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Monday, December 17, 2007

The Agony and the Ecstasy

My hands were hurting and I was feeling surly. Not a single present was wrapped, a dozen errands were waiting and I had been rolling out cookie dough for over an hour. Steve and the dog hightailed it out of the apartment, no doubt trying to get out of the way of Angry Baker. What possessed me to make roll-out, decorated cookies?
I have a very complicated relationship with baking,
and these cookies were not helping matters. After much wrestling with a tricky dough, which was unhappy as it warmed up and made me miserable trying to roll it out when properly chilled, I realized the job was not over. There was icing to make and decorating to do. Aaargh…

To make things worse, the results were a major disappointment. The vanilla cookies were bland and hard and the chocolate version not much better. Definitely not worth all that trouble.

That’s the thing about holiday baking. It’s a ton of trouble. And all that trouble comes tangled up with too many other things to do, in a month that has started to feel like one big hangover. With store decorations up in October, and holiday festivities beginning mid-November I am already cranky by the first week of December…with weeks of merrymaking to go.

For the past five or six years my angst over holiday overload has found an outlet through baking. Not only do I end up with wonderful, edible gifts for friends and loved ones, but the process itself, puttering alone late at night in the kitchen, gives me a small oasis of peace and quiet in the midst of all the holiday madness. The key is finding the right thing to bake, and here it is: biscotti. They keep for a long time and can be packed with a half-pound of your favorite coffee for a delicious gift to be enjoyed for weeks.

The outstanding biscotti recipe I have been making for years now (friends and neighbors want nothing else!) originated with my childhood friend, The Uber-Baking Goddess, Michaela. She is like the Tiger Woods of baking – making it all look effortless…with grace and good humor. To stand over one of her freshly baked, homemade stollen, inhaling the intoxicating aroma is to understand that she is a true master.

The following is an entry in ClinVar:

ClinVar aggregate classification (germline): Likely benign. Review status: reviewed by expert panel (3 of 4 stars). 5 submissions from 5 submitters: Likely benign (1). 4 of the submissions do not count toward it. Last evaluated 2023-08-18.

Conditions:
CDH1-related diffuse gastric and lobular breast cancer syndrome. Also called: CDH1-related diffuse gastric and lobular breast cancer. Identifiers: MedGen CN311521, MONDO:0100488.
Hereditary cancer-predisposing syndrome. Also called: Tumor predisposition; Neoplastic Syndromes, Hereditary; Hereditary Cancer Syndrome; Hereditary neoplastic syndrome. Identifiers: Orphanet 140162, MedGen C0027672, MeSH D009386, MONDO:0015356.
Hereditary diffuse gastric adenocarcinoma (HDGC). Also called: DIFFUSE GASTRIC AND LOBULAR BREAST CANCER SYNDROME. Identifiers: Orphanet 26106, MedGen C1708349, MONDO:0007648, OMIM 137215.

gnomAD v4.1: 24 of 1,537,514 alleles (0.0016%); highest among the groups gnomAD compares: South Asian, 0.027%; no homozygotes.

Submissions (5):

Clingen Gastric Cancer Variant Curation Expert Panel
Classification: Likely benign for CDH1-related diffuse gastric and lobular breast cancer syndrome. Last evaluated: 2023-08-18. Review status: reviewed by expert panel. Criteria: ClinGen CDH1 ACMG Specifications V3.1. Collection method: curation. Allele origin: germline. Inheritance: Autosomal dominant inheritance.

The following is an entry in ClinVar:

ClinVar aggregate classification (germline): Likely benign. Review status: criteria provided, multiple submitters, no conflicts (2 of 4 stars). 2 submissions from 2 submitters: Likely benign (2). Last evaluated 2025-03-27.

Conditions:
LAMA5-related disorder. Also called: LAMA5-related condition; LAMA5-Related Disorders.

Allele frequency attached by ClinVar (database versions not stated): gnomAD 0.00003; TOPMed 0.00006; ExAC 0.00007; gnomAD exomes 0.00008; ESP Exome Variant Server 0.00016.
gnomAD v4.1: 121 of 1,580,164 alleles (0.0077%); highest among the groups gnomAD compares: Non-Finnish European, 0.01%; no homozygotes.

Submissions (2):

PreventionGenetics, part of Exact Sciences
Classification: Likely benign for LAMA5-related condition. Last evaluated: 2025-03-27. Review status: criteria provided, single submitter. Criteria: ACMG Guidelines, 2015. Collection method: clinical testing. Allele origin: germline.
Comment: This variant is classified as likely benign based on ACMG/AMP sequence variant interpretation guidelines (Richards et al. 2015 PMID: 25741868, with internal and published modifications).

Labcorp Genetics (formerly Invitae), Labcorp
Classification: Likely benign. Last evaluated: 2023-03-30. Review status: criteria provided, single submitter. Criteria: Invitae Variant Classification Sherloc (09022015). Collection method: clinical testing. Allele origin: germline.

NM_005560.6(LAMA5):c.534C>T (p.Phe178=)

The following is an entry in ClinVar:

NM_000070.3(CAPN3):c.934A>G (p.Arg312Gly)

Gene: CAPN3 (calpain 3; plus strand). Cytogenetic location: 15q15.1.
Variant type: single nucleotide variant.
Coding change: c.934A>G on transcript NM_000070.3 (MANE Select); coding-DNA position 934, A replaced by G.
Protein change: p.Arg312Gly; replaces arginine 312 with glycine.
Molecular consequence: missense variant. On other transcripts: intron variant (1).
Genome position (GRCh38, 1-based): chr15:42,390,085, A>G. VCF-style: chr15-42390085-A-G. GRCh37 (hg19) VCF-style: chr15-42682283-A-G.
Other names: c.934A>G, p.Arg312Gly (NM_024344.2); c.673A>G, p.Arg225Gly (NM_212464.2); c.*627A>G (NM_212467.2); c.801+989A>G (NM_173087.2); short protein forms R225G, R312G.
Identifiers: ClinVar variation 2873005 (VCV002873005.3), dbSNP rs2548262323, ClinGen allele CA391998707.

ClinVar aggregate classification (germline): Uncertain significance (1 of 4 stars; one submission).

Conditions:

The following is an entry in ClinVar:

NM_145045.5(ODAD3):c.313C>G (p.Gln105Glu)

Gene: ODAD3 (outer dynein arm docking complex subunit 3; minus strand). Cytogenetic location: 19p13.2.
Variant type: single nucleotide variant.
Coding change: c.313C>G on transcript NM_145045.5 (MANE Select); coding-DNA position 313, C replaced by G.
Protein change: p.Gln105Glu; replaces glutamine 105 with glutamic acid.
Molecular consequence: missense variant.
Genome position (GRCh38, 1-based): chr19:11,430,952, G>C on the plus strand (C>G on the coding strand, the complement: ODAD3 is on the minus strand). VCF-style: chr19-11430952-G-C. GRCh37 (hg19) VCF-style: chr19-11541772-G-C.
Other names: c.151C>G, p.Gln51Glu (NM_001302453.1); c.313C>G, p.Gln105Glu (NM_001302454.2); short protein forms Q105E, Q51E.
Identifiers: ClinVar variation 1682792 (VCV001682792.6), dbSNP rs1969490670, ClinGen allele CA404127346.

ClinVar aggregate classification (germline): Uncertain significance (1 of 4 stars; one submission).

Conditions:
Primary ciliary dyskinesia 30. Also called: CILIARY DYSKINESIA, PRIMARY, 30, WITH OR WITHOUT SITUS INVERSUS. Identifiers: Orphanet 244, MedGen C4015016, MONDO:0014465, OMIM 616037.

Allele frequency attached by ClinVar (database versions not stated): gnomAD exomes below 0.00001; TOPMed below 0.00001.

Years ago, Michaela mentioned that she was making cookies as gifts for her daughter’s teachers at school and that she had an excellent biscotti recipe. (We seem to talk about food a lot...big surprise.) They sounded delicious…packed with dried apricots, white chocolate and toasted almonds. A unique, tasty-sounding combination and something I thought would make me happy if I got it as a gift. Michaela had made some genius tweaks to the original, sent along the recipe and I’ve been making them every year since, to universal acclaim.

The weekend before Christmas is when I begin “biscotti production”, making two batches at a time. The extra trouble with biscotti, of course, is that they are baked twice. First, in long logs and then after being sliced, a second time, to dry them out. The first couple times I made them I couldn’t believe how much work they required. (Angry Baker, yet again…) There’s a whole lot of chopping…sticky apricots and messy chocolate and hard-to-control almonds rolling around the cutting board, then a dry-ish, crumbly dough to be shaped into logs, some baking, then slicing the crumbly logs and then baking a second time, with extra time to turn the cookies so each side toasts.

But do not let this deter you!! Yes, there is all that trouble…but you will be rewarded with something amazing. The texture is chunkier than a store-bought biscotti and the flavor combination is divine. Believe me…people will be genuinely moved by the fact that you’ve taken the time to make them something. And…they will not let you forget how much they love them, hinting…the following November, how they are looking forward to having those incredible biscotti again.

On those biscotti-baking nights…near midnight usually, I’ll look out my kitchen window at the city lights twinkling, marveling at how much work this all is, but then picturing my first cup of coffee in the morning, accompanied by a biscotti from the small stash I’ve saved for myself. Angry Baker, mellows and becomes Satisfied Baker…because they are sooooo worth it.

Almond-Apricot Biscotti
adapted from Bon Appetit
Makes about 40

2 3/4 cups sifted all purpose flour
1 1/2 cups sugar
1/2 cup (1 stick) chilled, unsalted butter, cut into pieces
2 1/2 teaspoons baking powder
1 teaspoon salt
1 teaspoon ground ginger